Hands of a guy on laptop keyboard

The curious diplomat and social media – Stefano Baldi interviewed

Published on 07 August 2013
Updated on 05 April 2024

“Diplomats have to be curious”, says Stefano Baldi in this interview. Stefano has been experimenting with web tools and social media for over 15 years, selecting those which he finds useful and integrating them into his work as a diplomat. Currently Director of the Istituto Diplomatico in Rome, Stefano continues to explore new tools and ways of working. This interview, for example, was conducted using some of the new digital equipment which he has had installed in the Istituto since his arrival there a couple of years ago.

And typically, his suggestion was that we should eschew the traditional short ‘video-blip’ sound-bite format typical of social media and instead try and capture something of the free-ranging conversations about e-diplomacy that we have whenever we meet. We focused on the future, how the life and work of an ordinary diplomat might have changed by 2017 given the inexorable movement of digital technology into all parts of our lives. And Stefano is optimistic that the traditional skills and culture of diplomats can actually support and enable them to integrate the use of social media.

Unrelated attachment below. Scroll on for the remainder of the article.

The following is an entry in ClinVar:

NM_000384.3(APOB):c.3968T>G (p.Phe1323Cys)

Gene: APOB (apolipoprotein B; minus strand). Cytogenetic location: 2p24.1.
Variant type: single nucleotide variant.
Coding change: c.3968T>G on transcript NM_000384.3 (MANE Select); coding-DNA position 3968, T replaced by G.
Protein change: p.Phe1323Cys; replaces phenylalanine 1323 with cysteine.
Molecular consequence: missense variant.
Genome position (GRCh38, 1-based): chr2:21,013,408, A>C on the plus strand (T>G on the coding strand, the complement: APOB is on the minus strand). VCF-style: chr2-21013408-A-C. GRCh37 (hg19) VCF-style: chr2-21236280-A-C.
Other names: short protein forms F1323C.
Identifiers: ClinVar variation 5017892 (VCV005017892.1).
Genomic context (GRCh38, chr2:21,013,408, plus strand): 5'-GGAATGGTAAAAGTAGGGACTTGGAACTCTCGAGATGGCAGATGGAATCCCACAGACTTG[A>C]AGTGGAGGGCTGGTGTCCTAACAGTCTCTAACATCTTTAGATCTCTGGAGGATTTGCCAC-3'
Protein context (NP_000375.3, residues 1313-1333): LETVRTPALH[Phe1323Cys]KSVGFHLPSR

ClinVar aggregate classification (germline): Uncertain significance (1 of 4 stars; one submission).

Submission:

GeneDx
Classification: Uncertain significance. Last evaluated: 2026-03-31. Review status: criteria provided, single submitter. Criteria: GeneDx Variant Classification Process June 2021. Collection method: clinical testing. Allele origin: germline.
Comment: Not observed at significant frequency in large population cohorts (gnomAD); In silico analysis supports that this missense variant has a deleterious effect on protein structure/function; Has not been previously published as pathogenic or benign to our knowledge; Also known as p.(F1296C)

And this portion of the conversation is nearly nine minutes long, which Internet lore tells us is way too much information. But it is rare to find experienced diplomats who have been wrestling with how to integrate contemporary digital technology into their work for as long as Stefano and he is a natural communicator. So grab a cup of something warm – or something more relaxing – and invest ten minutes of your time, 8.45  to listen and the rest to reflect or comment! 

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1 reply
  1. Aldo Matteucci
    Aldo Matteucci says:

    Cardinal Mazarin used
    Cardinal Mazarin used princely diplomats for colorful pageantry, the ambassadors duelled over order of precedence. For diplomatic substance the autocrat used self-effacing Père Joseph. Amb. Baldi fails to explain why diplomats should worry about virtual pageantry, or use twitter the way the raper was used then, rather than focus on outcome.

    The difference from then to now is that distractions nowadays come a dozen blogs a minute (my blog notwithstanding).

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